Challenge: A teen’s parents were divorced, and one of his parents was in prison. After experimenting with drugs, and getting into some legal trouble, he was in a treatment program. We worked on goals related to self-esteem and grief.
Treatment Plan/Results: Much of our work centered around me teaching him how to play requested songs on the instruments available to us. These songs had special personal meanings to him. Each song would take a few weeks to learn, but he was committed and focused. I watched his self-confidence visibly increase as he continued to develop proficiency in playing these songs.
Challenge: A teen girl was cutting herself and her parents were worried. I came to learn from her that she was struggling with her identity, including her sexuality. She was worried that her family wouldn’t accept her if they knew how she identified. The goal of our work together wasn’t for her to “come out” to her family. Instead, we worked on goals related to increasing her self-esteem and self-confidence so that she could “come out” when she was ready.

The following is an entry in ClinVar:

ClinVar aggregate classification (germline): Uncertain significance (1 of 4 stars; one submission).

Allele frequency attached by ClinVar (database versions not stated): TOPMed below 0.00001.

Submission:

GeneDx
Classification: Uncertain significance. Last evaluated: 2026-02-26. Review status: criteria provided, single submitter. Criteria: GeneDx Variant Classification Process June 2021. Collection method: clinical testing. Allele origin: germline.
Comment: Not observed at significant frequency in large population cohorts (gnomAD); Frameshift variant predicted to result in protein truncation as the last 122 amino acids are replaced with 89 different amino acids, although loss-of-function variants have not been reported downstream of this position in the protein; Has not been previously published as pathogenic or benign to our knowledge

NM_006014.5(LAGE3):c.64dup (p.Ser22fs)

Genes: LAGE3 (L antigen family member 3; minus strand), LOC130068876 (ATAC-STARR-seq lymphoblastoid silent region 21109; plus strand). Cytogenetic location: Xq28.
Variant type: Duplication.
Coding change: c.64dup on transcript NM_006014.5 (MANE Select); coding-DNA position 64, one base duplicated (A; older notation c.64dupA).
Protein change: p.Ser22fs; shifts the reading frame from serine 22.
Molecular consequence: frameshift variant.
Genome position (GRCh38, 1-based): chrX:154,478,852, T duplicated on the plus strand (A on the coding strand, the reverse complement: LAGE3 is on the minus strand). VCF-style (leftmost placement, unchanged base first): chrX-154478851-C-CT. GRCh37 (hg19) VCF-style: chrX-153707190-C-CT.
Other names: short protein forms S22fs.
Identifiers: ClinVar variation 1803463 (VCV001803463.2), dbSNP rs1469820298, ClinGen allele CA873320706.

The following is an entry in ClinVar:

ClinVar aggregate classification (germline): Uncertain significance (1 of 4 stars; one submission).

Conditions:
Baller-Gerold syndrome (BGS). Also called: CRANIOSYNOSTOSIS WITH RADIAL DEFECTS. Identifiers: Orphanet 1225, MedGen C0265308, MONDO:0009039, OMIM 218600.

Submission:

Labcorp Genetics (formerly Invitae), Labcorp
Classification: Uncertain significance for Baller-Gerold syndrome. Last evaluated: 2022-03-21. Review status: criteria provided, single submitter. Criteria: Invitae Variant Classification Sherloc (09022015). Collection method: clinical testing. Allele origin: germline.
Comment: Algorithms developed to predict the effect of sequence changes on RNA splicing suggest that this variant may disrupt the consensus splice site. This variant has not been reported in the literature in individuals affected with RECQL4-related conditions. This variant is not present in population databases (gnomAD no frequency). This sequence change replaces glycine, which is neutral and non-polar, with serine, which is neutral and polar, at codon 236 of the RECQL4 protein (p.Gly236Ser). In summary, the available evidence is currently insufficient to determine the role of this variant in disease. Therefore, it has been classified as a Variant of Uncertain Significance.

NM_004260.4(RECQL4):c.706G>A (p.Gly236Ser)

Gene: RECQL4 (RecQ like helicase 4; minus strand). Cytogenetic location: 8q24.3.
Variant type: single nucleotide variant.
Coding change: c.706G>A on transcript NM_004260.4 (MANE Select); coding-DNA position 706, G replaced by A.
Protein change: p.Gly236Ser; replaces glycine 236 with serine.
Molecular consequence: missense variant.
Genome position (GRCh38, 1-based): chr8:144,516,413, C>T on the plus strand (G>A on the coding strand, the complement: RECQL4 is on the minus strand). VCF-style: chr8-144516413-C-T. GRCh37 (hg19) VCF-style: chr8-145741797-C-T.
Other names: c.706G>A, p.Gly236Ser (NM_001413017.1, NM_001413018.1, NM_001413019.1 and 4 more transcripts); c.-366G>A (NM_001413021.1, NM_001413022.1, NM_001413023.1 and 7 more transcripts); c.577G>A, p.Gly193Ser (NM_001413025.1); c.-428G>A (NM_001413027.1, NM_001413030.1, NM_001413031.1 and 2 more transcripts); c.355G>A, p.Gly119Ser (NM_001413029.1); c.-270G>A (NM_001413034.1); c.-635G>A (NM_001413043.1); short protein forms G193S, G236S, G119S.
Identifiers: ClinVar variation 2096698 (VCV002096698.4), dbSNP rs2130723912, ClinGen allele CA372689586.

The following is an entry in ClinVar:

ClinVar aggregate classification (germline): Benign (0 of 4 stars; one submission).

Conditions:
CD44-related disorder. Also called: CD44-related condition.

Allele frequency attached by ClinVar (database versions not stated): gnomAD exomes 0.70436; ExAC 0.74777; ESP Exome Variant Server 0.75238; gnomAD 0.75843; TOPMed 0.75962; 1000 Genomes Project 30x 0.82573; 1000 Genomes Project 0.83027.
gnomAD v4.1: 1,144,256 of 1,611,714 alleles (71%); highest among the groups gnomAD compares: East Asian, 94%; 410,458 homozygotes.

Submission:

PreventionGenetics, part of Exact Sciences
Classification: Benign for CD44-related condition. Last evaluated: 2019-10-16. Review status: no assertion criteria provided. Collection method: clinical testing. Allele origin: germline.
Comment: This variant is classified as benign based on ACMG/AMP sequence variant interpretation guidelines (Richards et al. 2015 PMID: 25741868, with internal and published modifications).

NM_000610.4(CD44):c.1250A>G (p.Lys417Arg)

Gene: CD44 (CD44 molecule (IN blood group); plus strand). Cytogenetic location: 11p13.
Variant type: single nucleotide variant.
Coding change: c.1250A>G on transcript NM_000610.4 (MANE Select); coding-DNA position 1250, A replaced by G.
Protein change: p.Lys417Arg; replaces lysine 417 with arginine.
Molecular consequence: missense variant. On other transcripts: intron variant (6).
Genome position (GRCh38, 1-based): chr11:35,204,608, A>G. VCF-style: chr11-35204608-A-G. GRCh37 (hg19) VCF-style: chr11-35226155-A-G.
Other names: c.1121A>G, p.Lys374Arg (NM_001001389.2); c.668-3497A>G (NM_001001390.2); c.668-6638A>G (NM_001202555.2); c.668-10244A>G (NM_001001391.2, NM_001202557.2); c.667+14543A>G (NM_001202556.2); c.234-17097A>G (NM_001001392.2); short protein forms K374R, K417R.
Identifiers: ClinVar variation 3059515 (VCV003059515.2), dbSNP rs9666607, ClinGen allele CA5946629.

Treatment Plan/Results: She enjoyed singing, and she had eclectic musical tastes. These eclectic played out in the songs that she wanted to sing. Working with her on these songs allowed her to “try on” different personas, and singing helped her become more grounded and comfortable within herself. Her feelings of depression decreased. As she became more comfortable with me, she became more comfortable sharing with me her concerns about her family and relationship issues she had at school.
My experience as a therapist working with children and teens